Smart cities, also known as ubiquitous cities (or u-cities), are urban developments that harness and integrate technology and communication systems within their infrastructure. In doing so, urban planners can improve a city’s operational efficiency and provide better services, governance, and welfare to citizens by increasing two-way communication and feedback flows through data touchpoints.
The global smart cities market was a $1.2trn industry in 2022, and is set to grow to $7.2trn at a compound annual growth rate (CAGR) of 25.8% between 2023 and 2030, according to Grand View Research. The concept is in its early days but gaining traction globally.
Smart cities growth between 2023 and 2030
Smart cities rely on a broad range of applications including water and waste management, traffic control, healthcare, governance, education, agriculture, disaster management, buildings and infrastructure, payments and commerce and tourism. The most prominent sub-themes are smart transportation, smart infrastructure, smart grid, smart building and smart city platform segments.
Internet of Things (IoT) forms the backbone of a smart city's connectivity, including low-power wide-area networks (LPWAN) and cellular networks such as 4G/LTE and 5G. Further advances in 5G technology create massive opportunities for the development of smart cities.
Given the wider trends in growing urban development, companies involved in bringing the smart city vision to life make attractive medium- to long-term investment targets.
2. Key players
The following companies are leading innovation in the smart cities space, as identified by GlobalData.
- Accenture, which has a market cap in excess of $186bn, began working on smart cities in 2009, when it worked with Dutch officials to make Amsterdam the EU’s first intelligent city.
- It is developing Area X.O, a smart city and testbed for networked autonomous vehicles in Ottawa, Canada.
- The tech firm is involved in a broad number of future-forward applications, ranging from developing AI platforms for businesses to sustainability enablement technology.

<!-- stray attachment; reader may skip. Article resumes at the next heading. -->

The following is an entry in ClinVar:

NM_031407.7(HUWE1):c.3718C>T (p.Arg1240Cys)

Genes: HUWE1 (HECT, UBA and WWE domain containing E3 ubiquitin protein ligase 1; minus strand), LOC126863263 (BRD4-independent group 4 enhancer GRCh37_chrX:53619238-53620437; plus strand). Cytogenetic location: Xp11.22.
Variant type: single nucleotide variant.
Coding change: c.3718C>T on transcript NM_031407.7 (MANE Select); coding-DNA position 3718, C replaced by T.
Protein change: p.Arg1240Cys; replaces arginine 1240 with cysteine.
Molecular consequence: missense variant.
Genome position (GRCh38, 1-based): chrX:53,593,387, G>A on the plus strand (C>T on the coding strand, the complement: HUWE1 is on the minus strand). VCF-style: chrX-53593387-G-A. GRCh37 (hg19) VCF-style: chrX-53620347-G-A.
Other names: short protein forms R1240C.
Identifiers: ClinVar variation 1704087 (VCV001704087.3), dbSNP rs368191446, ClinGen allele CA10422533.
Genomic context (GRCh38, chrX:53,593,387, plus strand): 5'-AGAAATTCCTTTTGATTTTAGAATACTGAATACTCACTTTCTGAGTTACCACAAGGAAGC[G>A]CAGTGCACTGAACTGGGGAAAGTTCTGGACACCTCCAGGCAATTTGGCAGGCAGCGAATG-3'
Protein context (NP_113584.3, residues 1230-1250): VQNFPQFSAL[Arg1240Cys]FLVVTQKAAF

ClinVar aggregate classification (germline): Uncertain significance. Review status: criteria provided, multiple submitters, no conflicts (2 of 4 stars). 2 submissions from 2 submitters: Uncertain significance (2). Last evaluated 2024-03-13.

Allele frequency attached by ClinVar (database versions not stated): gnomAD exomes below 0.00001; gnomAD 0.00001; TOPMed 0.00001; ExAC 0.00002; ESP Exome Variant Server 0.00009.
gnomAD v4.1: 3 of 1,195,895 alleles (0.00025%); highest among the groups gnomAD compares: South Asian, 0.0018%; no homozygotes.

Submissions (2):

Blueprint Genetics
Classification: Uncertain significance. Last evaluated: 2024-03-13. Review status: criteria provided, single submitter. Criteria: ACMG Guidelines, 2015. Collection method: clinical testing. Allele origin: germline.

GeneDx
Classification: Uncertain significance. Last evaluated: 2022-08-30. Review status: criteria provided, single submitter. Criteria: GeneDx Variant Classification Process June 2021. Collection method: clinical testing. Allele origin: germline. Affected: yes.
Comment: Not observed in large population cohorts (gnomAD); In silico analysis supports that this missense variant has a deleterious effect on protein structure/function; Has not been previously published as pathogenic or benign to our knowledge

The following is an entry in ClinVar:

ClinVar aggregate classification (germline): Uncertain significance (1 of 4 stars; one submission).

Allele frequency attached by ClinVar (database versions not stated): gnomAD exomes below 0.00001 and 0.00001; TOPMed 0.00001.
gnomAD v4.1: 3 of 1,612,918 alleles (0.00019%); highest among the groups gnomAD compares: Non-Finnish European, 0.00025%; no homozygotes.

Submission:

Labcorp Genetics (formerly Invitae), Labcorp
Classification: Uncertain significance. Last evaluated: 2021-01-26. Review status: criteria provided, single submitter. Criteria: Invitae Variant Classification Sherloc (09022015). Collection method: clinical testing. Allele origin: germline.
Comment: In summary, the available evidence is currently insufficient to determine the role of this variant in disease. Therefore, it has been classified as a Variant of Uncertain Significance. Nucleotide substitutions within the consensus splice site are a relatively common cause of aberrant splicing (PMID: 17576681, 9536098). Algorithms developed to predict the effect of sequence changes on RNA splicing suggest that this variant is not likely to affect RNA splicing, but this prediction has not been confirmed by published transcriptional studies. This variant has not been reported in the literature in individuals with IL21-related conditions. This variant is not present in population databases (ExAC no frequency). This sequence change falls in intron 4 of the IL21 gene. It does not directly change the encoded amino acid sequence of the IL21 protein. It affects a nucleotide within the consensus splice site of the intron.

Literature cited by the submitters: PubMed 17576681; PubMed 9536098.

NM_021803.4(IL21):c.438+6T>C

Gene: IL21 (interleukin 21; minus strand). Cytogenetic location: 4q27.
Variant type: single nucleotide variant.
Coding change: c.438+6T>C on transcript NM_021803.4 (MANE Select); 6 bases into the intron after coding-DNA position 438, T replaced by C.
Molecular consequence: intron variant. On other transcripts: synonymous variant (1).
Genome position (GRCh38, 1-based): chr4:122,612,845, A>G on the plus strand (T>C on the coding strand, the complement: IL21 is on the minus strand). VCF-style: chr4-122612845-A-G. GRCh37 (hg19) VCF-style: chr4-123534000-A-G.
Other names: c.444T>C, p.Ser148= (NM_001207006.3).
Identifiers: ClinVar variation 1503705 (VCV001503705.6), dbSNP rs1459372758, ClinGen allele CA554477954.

- The $131.6bn multinational specialises in technology hardware and software, data analytics and consulting services.
- IBM launched the pivotal "Smarter Planet and Smarter Cities” initiative in 2009 and remains a key innovator in the space.
- Since 2019, IBM Canada has collaborating with telecom group Bell Canada and the City of Markham to test and monitor city infrastructure under the Smart City Accelerator Research Program.
- Cisco is among the world’s 50 highest valued companies, with a market cap of $201.3bn. It calls itself “the worldwide leader in IT, networking and cybersecurity solutions”.
- Cisco is a pioneer of smart cities platforms, having developed Cisco Kinetic for Cities, a set of tools and guidelines for building a smart city framework.
- It offers smart solutions for waste management, lighting, environment, parking, security and network architecture in cities, as well as innovations in smart utilities.
The concept of a ubiquitous city was born in the South Korean district of Songdo, the world’s first smart city.
There are broadly two ways for a city to become ‘smart’. The first is to create a brand-new purpose-built city. An example of this is NEOM, Saudi Arabia’s ambitious $500bn futuristic development that integrates advanced robotics, port and logistics facilities, cleantech innovations and smart governance technologies.
The other method is to implement smart city systems in existing cities, such as the Amsterdam Smart City platform that works with social organisations, companies and government officials to identify and implement smart solutions. Another example is the UAE government’s paperless transformation under the Smart Dubai Plan 2021.
Shanghai, Seoul, Barcelona, Beijing and New York ranked as the top five smart cities in 2022, according to Juniper Research. Shanghai took first place thanks to Citizen Cloud, its integrated platform that serves as a one-stop point for over 1,000 different services for residents. Asian cities tend to dominate the charts due to their quick adoption of data management platforms, digitised utility management and efficient public services, effectively seeking to balance the adoption of digital technologies with consumer data privacy.
4. The investment case for smart cities
It is estimated 68% of the world population could live in cities by 2050, almost double the amount that did in 2018, according to the UN Department of Economics and Social Affairs. With growing urbanisation comes a need for the effective management of cities. Technological advancements in high-speed internet coupled with sensors, IoT and machine-to-machine communication have the potential to usher in a paradigm shift in the way cities are designed.
Smart cities are also more sustainable cities. The built environment has a large role to play in reducing emissions, with many smart developments prioritising green energy.